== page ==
/*!
\page prism_3d_algo_page 3D extrusion meshing algorithm
3D extrusion algorithm can be used for meshing prisms, i.e. 3D shapes
defined by two opposing faces having the same number of vertices and
edges. These two faces should be connected by quadrangle "side" faces.
The prism is allowed to have sides composed of several faces. (A prism
side is a row of faces (or one face) connecting the corresponding edges of
the top and base faces). However, a prism
side can be split only vertically as indicated in the
picture below.
\image html prism_ok_ko.png "A suitable and an unsuitable prism"
In this picture, the left prism is suitable for meshing with 3D
extrusion algorithm: it has six sides, two of which are split
vertically. The right prism cannot be meshed with this
algorithm because one of the prism sides is split horizontally (the
splitting edge is highlighted).
The algorithm can propagate 2D mesh not only between horizontal
(i.e. base and top) faces of one prism but also between faces of prisms
organized in a stack and between stacks sharing prism sides.
\image html prism_stack.png "Prism stacks"
This picture shows four neighboring prism stacks, each comprising two prisms.
The shown sub-mesh is used by the algorithm to mesh
all eight prisms in the stacks.
To use *3D extrusion* algorithm you need to assign algorithms
and hypotheses of lower dimensions as follows.
(A sample picture below shows algorithms and hypotheses used to
mesh a cylinder with prismatic volumes).
\image html prism_needs_hyps.png
The \b Global algorithms and hypotheses to be chosen at
\ref create_mesh_anchor "Creation of a mesh object" are:
- 1D algorithm and hypothesis that will be applied for meshing
(logically) vertical edges of the prism (which connect the top and the
base faces of the prism). In the sample picture above these are
"Regular_1D" algorithm and "Nb. Segments" hypothesis named "Vertical
Nb. Segments".

The \b Local algorithms and hypotheses to be chosen at
\ref constructing_submeshes_page "Construction of sub-meshes" are:
- 1D and 2D algorithms and hypotheses that will be applied for
meshing the top and the base prism
\ref submesh_shape_section "faces". These faces can be meshed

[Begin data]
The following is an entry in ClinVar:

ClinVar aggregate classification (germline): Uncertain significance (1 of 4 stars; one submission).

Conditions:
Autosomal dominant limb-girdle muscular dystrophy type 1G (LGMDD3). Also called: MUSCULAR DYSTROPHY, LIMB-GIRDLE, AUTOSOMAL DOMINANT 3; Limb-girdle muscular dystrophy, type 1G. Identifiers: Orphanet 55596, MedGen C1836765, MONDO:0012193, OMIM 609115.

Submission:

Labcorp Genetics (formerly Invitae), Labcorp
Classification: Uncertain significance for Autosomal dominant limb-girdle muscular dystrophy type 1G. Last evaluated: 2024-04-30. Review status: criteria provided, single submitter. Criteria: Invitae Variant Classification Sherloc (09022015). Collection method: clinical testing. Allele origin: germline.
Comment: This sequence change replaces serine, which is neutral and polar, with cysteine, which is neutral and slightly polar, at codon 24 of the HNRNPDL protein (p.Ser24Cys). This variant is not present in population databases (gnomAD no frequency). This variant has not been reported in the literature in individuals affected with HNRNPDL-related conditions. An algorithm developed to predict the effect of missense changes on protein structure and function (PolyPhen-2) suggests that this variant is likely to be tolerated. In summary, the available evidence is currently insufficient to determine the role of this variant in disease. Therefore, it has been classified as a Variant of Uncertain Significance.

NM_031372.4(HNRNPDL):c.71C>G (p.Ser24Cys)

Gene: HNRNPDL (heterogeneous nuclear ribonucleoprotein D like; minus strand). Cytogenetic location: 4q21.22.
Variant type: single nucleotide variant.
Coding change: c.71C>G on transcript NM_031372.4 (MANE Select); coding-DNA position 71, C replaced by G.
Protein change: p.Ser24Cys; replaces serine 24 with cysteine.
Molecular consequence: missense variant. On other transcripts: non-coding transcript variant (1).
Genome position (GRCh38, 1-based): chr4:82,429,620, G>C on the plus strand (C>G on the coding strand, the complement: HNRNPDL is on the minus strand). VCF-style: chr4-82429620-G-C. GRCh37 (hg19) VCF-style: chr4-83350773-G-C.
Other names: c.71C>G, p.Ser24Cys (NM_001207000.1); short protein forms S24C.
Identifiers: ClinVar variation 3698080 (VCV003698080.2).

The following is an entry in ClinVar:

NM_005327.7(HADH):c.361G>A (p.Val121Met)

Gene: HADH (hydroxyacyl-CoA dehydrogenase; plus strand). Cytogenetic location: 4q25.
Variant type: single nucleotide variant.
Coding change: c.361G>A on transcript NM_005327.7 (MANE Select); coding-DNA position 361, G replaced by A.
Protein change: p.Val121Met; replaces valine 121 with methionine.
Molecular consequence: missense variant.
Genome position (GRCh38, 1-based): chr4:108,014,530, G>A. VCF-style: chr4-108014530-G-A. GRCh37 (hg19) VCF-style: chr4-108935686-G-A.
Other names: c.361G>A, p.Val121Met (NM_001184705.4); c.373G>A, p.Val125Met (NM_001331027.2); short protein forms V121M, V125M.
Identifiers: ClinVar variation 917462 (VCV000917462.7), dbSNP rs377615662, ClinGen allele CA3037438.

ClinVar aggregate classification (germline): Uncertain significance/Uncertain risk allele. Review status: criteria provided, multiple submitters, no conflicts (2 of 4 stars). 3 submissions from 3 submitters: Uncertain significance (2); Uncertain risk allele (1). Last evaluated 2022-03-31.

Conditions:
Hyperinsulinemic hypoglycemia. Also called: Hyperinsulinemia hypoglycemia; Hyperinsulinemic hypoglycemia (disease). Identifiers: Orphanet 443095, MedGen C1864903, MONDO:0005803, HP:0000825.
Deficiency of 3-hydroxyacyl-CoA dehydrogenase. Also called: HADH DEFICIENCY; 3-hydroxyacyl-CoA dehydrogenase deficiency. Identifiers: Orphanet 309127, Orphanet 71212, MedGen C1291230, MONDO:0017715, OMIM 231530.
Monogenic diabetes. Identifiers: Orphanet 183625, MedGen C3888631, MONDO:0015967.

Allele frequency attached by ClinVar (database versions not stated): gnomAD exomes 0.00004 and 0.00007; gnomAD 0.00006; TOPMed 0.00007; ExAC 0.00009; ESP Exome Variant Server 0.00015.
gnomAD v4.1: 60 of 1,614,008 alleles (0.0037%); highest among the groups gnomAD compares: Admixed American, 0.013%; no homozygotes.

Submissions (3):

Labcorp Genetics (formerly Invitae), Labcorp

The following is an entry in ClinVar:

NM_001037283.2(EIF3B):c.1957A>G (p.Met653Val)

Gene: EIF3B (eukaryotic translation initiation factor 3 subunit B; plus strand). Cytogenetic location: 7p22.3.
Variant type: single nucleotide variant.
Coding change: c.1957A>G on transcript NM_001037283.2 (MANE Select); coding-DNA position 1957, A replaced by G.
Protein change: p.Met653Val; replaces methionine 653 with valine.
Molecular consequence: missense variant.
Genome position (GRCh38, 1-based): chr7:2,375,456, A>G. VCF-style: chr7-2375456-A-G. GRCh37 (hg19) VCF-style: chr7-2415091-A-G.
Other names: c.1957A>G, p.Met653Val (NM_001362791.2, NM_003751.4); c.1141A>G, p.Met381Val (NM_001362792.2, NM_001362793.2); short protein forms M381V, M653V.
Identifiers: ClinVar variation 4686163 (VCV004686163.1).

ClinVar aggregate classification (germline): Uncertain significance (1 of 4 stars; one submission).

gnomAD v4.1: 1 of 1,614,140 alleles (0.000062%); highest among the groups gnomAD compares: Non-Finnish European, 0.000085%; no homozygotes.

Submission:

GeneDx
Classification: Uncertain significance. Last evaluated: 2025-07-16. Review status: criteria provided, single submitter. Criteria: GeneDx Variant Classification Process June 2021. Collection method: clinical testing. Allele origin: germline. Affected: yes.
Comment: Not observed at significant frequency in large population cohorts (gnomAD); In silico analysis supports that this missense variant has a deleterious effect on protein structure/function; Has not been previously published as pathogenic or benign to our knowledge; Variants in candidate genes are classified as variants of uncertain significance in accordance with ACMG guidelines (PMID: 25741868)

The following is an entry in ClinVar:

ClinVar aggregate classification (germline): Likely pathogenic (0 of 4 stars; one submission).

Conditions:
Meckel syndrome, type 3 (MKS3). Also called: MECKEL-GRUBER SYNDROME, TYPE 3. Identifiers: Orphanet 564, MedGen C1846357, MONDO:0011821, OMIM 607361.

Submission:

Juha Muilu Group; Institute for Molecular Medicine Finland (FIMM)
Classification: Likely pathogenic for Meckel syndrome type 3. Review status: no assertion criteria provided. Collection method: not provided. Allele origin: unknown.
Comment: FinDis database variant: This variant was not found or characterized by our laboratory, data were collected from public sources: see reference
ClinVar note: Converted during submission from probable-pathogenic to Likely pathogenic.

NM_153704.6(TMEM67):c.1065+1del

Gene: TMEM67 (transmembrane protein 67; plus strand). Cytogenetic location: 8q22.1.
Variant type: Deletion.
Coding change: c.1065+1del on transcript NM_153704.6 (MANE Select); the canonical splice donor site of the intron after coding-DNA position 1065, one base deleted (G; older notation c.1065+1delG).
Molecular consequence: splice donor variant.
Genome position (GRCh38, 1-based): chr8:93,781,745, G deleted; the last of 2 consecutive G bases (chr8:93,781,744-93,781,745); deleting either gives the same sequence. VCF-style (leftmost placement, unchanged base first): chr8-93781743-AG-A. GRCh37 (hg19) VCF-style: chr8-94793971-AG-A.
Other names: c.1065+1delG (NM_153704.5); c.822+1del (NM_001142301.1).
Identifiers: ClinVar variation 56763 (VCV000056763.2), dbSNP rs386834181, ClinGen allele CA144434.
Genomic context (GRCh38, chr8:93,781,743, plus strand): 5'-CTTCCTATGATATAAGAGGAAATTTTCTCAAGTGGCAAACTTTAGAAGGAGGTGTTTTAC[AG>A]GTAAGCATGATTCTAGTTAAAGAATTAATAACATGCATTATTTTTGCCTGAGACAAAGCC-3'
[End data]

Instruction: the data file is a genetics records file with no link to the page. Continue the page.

with any type of 2D elements: quadrangles, triangles, polygons or
their mix. It is enough to define a sub-mesh on either the top or
the base face. In the sample picture above, "NETGEN_1D2D"
algorithm meshes "bottom disk" face with triangles. (1D algorithm
is not assigned as "NETGEN_1D2D" does not require divided edges to
create a 2D mesh.)
- Optionally you can define a 1D sub-mesh on some vertical
\ref submesh_shape_section "edges" of stacked prisms, which will
override the global 1D hypothesis mentioned above. In the
**Prism
stacks** picture, the vertical division is not equidistant on
the whole length because a "Number Of Segments" hypothesis with
Scale Factor=3 is assigned to the highlighted edge.

If *3D extrusion* algorithm is assigned to a sub-mesh in a mesh
with multiple sub-meshes, the described above approach may not work as
expected. For example the bottom face may be meshed by other algorithm
before *3D extrusion* have a chance to project a mesh from the
base face. This thing can happen with vertical edges as well. All
these can lead to either a meshing failure or to an incorrect meshing.
In such a case, it's necessary to explicitly define algorithms
that *3D extrusion* implicitly applies in a simple case:
- assign \ref projection_1D2D algorithm to the top face and
- assign a 1D algorithm to a group of all vertical edges.
\image html image157.gif "Prism with 3D extrusion meshing. Vertical division is different on neighbor edges because several local 1D hypotheses are assigned."
\sa a sample TUI Script of
\ref tui_prism_3d_algo "Use 3D extrusion meshing algorithm".
*/